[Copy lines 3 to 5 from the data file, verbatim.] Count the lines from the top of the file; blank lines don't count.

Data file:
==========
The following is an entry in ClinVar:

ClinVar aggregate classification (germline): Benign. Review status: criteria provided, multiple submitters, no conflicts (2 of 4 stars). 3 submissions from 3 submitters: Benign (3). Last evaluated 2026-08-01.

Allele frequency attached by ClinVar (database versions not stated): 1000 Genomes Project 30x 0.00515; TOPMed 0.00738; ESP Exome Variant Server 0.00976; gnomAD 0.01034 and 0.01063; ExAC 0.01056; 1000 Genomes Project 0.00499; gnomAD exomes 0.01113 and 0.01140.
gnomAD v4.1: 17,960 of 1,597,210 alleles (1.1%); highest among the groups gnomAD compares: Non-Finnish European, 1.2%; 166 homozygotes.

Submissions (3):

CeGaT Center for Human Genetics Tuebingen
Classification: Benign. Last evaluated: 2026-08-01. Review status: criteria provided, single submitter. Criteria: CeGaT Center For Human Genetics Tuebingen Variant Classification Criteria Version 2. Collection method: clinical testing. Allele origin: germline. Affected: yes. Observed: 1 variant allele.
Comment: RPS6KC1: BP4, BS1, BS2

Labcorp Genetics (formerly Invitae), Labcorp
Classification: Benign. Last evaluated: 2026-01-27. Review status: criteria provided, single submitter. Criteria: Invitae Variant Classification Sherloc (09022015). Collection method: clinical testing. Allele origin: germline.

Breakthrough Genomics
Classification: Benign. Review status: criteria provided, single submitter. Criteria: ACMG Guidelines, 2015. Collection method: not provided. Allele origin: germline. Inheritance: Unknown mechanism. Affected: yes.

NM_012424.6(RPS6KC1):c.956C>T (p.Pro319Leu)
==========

Allele frequency attached by ClinVar (database versions not stated): 1000 Genomes Project 30x 0.00515; TOPMed 0.00738; ESP Exome Variant Server 0.00976; gnomAD 0.01034 and 0.01063; ExAC 0.01056; 1000 Genomes Project 0.00499; gnomAD exomes 0.01113 and 0.01140.
gnomAD v4.1: 17,960 of 1,597,210 alleles (1.1%); highest among the groups gnomAD compares: Non-Finnish European, 1.2%; 166 homozygotes.

Submissions (3):